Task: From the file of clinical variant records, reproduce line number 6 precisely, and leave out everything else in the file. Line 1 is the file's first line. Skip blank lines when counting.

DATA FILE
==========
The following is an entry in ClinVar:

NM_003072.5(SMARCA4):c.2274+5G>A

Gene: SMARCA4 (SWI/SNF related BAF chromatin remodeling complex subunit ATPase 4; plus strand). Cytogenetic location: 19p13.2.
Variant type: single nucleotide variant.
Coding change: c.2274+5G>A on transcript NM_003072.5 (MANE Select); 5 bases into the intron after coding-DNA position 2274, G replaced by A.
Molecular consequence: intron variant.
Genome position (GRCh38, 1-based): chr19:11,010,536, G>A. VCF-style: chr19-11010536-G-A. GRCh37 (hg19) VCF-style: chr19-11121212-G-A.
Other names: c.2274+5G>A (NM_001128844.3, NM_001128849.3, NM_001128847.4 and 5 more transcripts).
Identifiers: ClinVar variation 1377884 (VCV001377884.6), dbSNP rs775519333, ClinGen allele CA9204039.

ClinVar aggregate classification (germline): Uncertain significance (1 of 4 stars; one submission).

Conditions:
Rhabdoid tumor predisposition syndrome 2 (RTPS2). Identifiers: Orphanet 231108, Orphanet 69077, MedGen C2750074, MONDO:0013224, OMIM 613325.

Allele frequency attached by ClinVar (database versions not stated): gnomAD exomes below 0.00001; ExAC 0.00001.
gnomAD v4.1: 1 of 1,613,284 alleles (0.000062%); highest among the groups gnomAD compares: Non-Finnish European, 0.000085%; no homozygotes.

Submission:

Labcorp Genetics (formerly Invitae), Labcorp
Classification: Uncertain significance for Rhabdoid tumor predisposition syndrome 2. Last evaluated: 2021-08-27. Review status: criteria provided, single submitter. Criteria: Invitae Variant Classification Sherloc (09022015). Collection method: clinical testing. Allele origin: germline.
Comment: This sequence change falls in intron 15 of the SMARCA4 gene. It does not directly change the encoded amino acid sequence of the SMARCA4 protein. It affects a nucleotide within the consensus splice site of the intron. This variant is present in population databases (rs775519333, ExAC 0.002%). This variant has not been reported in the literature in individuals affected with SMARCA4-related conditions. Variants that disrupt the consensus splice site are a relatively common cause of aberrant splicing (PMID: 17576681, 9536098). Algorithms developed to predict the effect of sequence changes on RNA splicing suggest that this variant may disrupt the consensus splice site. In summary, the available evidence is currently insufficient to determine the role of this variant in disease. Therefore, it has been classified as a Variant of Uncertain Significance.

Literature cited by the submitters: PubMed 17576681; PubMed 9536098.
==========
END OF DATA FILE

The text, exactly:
Molecular consequence: intron variant.